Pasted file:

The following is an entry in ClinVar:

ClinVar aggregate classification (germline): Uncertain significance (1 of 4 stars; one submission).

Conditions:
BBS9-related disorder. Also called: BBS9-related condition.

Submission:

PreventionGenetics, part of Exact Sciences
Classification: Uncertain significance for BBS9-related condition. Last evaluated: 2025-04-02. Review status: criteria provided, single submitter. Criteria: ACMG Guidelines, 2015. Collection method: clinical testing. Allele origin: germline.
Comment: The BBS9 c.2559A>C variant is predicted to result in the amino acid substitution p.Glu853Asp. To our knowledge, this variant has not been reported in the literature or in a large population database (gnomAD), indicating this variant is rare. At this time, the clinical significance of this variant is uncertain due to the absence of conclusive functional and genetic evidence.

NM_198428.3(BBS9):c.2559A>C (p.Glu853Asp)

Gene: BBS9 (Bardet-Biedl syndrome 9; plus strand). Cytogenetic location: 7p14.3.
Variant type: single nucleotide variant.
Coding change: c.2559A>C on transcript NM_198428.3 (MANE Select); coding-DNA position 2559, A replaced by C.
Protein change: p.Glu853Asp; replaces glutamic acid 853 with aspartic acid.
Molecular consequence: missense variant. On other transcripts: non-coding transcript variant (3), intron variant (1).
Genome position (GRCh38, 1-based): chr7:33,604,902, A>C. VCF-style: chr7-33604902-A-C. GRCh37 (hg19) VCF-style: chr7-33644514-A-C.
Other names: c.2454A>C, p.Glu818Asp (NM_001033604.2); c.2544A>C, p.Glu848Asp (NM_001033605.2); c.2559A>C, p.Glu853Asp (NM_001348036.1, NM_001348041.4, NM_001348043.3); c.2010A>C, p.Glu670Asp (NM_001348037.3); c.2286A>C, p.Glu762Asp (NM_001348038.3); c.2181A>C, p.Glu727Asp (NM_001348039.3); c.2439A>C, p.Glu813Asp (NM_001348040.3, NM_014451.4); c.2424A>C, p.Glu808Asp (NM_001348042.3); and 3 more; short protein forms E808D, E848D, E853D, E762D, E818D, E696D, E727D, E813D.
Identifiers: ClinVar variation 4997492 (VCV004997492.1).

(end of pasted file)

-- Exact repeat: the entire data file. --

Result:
The following is an entry in ClinVar:

ClinVar aggregate classification (germline): Uncertain significance (1 of 4 stars; one submission).

Conditions:
BBS9-related disorder. Also called: BBS9-related condition.

Submission:

PreventionGenetics, part of Exact Sciences
Classification: Uncertain significance for BBS9-related condition. Last evaluated: 2025-04-02. Review status: criteria provided, single submitter. Criteria: ACMG Guidelines, 2015. Collection method: clinical testing. Allele origin: germline.
Comment: The BBS9 c.2559A>C variant is predicted to result in the amino acid substitution p.Glu853Asp. To our knowledge, this variant has not been reported in the literature or in a large population database (gnomAD), indicating this variant is rare. At this time, the clinical significance of this variant is uncertain due to the absence of conclusive functional and genetic evidence.

NM_198428.3(BBS9):c.2559A>C (p.Glu853Asp)

Gene: BBS9 (Bardet-Biedl syndrome 9; plus strand). Cytogenetic location: 7p14.3.
Variant type: single nucleotide variant.
Coding change: c.2559A>C on transcript NM_198428.3 (MANE Select); coding-DNA position 2559, A replaced by C.
Protein change: p.Glu853Asp; replaces glutamic acid 853 with aspartic acid.
Molecular consequence: missense variant. On other transcripts: non-coding transcript variant (3), intron variant (1).
Genome position (GRCh38, 1-based): chr7:33,604,902, A>C. VCF-style: chr7-33604902-A-C. GRCh37 (hg19) VCF-style: chr7-33644514-A-C.
Other names: c.2454A>C, p.Glu818Asp (NM_001033604.2); c.2544A>C, p.Glu848Asp (NM_001033605.2); c.2559A>C, p.Glu853Asp (NM_001348036.1, NM_001348041.4, NM_001348043.3); c.2010A>C, p.Glu670Asp (NM_001348037.3); c.2286A>C, p.Glu762Asp (NM_001348038.3); c.2181A>C, p.Glu727Asp (NM_001348039.3); c.2439A>C, p.Glu813Asp (NM_001348040.3, NM_014451.4); c.2424A>C, p.Glu808Asp (NM_001348042.3); and 3 more; short protein forms E808D, E848D, E853D, E762D, E818D, E696D, E727D, E813D.
Identifiers: ClinVar variation 4997492 (VCV004997492.1).